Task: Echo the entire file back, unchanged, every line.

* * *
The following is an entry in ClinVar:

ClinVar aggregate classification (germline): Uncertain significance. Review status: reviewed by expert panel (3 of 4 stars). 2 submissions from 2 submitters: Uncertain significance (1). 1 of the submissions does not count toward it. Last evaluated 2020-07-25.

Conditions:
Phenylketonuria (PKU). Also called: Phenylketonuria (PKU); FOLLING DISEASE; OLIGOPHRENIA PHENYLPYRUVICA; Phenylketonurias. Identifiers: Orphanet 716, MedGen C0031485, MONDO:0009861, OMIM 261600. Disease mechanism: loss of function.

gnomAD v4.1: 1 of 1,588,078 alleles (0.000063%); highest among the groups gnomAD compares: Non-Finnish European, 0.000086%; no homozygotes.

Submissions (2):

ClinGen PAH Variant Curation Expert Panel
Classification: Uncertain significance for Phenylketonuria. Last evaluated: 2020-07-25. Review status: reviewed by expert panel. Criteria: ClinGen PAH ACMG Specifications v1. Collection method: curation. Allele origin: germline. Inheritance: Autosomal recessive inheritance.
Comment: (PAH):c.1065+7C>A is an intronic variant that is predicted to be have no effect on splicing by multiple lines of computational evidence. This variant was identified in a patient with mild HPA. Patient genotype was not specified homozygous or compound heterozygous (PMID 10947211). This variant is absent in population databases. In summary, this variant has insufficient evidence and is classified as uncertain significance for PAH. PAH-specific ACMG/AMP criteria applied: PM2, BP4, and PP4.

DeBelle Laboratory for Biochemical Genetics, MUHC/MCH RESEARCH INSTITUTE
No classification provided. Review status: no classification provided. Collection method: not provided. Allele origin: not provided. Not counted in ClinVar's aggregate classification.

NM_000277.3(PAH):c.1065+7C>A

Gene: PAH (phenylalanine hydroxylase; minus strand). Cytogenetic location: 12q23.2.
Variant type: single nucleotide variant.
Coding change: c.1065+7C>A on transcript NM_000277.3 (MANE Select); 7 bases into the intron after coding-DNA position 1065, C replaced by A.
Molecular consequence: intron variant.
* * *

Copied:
The following is an entry in ClinVar:

ClinVar aggregate classification (germline): Uncertain significance. Review status: reviewed by expert panel (3 of 4 stars). 2 submissions from 2 submitters: Uncertain significance (1). 1 of the submissions does not count toward it. Last evaluated 2020-07-25.

Conditions:
Phenylketonuria (PKU). Also called: Phenylketonuria (PKU); FOLLING DISEASE; OLIGOPHRENIA PHENYLPYRUVICA; Phenylketonurias. Identifiers: Orphanet 716, MedGen C0031485, MONDO:0009861, OMIM 261600. Disease mechanism: loss of function.

gnomAD v4.1: 1 of 1,588,078 alleles (0.000063%); highest among the groups gnomAD compares: Non-Finnish European, 0.000086%; no homozygotes.

Submissions (2):

ClinGen PAH Variant Curation Expert Panel
Classification: Uncertain significance for Phenylketonuria. Last evaluated: 2020-07-25. Review status: reviewed by expert panel. Criteria: ClinGen PAH ACMG Specifications v1. Collection method: curation. Allele origin: germline. Inheritance: Autosomal recessive inheritance.
Comment: (PAH):c.1065+7C>A is an intronic variant that is predicted to be have no effect on splicing by multiple lines of computational evidence. This variant was identified in a patient with mild HPA. Patient genotype was not specified homozygous or compound heterozygous (PMID 10947211). This variant is absent in population databases. In summary, this variant has insufficient evidence and is classified as uncertain significance for PAH. PAH-specific ACMG/AMP criteria applied: PM2, BP4, and PP4.

DeBelle Laboratory for Biochemical Genetics, MUHC/MCH RESEARCH INSTITUTE
No classification provided. Review status: no classification provided. Collection method: not provided. Allele origin: not provided. Not counted in ClinVar's aggregate classification.

NM_000277.3(PAH):c.1065+7C>A

Gene: PAH (phenylalanine hydroxylase; minus strand). Cytogenetic location: 12q23.2.
Variant type: single nucleotide variant.
Coding change: c.1065+7C>A on transcript NM_000277.3 (MANE Select); 7 bases into the intron after coding-DNA position 1065, C replaced by A.
Molecular consequence: intron variant.